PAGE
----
Letter from the Editor

    May 2009
    19

    The idea for this month’s main service package began with a simple question: How can I justify putting a big doughnut on the cover of this magazine? There are those who believe you never need any justification to tout doughnuts anywhere, anytime. They are wise folk, to be sure. But still, I didn’t want us to stray too far into Homer Simpson territory. So I started thinking about what doughnuts represent here, how we’re lucky to have so many independent bakeries still operating in town, and how they are woven into the civic fabric of Cincinnati. It didn’t hurt that I was doing all this deep thinking while chomping on a chocolate glazed that I’d just procured from the mother bakery of them all, Busken. Sometimes that’s just how inspiration works.

    It didn’t take long to make the leap to other people, places, and things that give the city its unique personality. Pretty soon my mind was pinging from one local icon to another. It was like word association, but with a very vague guiding principle. Butcher shops…goetta…Findlay Market…Opening Day…east side vs. west side…The Pit at Elder…cornhole…civic self-esteem issues…. You get the idea. Then it hit me: I was trying to map and sequence the city’s DNA. The list we ended up compiling was much longer, which is a good thing; this city has quite a long DNA strand. But we decided to cut it off at 50. And then we decided to rank those 50. It was a highly unscientific, gut-driven process, as a lot of magazine lists tend to be, but we stand by it. If you disagree—and we expect some of you will—then by all means, let us know.  Everybody’s got a list of personal favorites; these just happen to be ours.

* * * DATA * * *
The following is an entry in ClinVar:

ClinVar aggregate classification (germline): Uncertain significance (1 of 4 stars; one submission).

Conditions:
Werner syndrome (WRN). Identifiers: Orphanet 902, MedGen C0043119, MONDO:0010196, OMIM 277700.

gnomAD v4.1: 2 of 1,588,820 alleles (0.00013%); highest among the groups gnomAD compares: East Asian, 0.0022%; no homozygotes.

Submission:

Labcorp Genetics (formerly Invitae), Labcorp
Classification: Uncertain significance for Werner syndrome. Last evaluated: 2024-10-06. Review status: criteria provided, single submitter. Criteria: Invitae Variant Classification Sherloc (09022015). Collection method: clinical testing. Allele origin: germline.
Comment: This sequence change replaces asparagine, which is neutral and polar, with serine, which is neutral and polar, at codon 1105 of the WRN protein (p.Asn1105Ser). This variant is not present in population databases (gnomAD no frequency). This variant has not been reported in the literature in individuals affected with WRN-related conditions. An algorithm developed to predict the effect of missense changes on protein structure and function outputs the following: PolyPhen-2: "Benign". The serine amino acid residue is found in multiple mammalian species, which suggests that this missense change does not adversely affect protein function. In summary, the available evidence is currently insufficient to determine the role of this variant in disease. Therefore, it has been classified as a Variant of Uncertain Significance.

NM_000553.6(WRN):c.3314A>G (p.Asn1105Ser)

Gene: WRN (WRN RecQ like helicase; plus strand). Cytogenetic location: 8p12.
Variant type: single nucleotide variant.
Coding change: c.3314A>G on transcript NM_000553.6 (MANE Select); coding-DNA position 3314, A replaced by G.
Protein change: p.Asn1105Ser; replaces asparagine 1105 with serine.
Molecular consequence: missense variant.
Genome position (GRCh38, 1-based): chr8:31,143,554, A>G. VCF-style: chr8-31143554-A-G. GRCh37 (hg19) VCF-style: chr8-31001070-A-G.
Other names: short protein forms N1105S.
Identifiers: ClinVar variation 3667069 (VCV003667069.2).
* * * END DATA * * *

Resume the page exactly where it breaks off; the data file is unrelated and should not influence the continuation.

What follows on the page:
One of the items that made our list was goetta, our beloved hometown mystery meat. Pretty much as soon as we started discussing its place in the Queen City firmament, we realized that we’d need more space to sing its praises. All we needed was someone obsessed enough to do it. Enter Jason Cohen, former senior editor and devoted follower of quirky regional American foodstuffs—or as he calls it, “junk cuisine.” Jason’s  essay about his goetta fixation  is part culinary exegesis, part detective story, and all heart. Honestly, some may come away wishing they hadn’t read what really goes into the making of goetta, but no one has written a better love letter to sausage in our time.

    We’ve got a number of quasi-love letters in this issue, as it turns out. Donna Covrett confesses her adoration of bacon and all things porcine, which was the downfall of her once-heady vegetarian aspirations. Kathleen Doane gets maestro James Conlon to proclaim his undying love for choral music. P.F. Wilson explains the devotional zeal behind the zoo’s incorporation of green technologies.  And Steve Kissing says he still loves his mom, despite her wicked sense of humor. All that and doughnuts, too. What’s not to love about this town?

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